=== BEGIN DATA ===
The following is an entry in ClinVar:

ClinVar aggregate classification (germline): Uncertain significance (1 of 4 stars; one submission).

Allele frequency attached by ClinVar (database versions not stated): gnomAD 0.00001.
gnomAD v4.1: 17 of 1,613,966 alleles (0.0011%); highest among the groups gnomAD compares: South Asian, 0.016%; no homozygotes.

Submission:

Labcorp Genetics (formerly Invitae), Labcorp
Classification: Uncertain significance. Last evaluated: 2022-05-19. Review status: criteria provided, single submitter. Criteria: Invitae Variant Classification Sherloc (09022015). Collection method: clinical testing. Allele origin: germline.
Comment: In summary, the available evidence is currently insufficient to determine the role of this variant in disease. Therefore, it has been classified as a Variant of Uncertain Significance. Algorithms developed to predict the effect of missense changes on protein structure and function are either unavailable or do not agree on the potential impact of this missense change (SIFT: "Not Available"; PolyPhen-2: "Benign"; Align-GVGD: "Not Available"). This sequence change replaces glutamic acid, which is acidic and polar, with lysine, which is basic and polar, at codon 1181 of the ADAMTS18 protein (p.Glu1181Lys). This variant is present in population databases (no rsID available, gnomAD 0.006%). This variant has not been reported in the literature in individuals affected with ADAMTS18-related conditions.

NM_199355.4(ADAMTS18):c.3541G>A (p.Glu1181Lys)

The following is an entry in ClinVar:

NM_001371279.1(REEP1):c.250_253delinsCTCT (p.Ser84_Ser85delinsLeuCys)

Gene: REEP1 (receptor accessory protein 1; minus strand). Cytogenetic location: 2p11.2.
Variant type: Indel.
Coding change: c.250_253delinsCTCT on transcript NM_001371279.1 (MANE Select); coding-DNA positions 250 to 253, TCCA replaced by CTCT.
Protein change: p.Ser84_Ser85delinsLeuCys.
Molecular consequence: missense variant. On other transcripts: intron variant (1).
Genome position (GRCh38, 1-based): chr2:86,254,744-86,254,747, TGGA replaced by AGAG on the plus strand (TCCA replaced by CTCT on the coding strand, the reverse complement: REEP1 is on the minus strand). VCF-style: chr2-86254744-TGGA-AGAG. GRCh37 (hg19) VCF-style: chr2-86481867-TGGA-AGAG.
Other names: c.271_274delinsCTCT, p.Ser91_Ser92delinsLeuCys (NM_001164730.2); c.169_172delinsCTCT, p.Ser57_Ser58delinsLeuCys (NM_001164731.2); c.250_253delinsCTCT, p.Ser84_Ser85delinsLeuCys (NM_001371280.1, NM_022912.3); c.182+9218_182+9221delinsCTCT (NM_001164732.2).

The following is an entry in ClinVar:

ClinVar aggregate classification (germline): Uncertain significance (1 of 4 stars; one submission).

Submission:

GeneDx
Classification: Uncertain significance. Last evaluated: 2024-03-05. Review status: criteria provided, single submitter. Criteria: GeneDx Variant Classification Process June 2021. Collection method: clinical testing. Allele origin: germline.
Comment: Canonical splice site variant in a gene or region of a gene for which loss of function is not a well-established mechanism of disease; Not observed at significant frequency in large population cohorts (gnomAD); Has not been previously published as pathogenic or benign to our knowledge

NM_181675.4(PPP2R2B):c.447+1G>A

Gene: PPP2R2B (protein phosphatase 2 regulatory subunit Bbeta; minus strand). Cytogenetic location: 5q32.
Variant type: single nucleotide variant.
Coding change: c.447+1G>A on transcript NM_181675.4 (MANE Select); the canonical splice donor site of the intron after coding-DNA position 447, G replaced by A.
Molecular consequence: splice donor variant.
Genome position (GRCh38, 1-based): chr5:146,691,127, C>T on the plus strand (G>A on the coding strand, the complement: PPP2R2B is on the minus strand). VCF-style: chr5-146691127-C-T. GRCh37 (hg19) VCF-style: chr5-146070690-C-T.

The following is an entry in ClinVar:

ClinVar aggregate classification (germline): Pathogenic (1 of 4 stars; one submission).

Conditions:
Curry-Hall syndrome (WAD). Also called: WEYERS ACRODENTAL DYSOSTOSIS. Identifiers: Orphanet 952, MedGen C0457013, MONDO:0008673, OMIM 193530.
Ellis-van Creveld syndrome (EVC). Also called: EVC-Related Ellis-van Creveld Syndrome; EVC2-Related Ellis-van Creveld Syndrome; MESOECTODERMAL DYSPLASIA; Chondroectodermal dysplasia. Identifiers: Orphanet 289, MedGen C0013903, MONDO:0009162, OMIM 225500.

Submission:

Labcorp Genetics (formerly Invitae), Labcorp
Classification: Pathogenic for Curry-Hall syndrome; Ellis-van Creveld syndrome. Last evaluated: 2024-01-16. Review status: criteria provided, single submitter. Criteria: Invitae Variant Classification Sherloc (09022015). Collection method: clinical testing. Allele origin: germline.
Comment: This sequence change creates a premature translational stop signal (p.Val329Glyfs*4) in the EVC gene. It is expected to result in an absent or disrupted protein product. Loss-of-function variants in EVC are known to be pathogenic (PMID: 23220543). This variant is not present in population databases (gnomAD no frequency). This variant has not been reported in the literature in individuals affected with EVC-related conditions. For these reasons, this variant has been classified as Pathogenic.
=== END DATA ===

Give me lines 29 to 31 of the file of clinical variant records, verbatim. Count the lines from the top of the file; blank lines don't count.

Molecular consequence: splice donor variant.
Genome position (GRCh38, 1-based): chr5:146,691,127, C>T on the plus strand (G>A on the coding strand, the complement: PPP2R2B is on the minus strand). VCF-style: chr5-146691127-C-T. GRCh37 (hg19) VCF-style: chr5-146070690-C-T.

The following is an entry in ClinVar: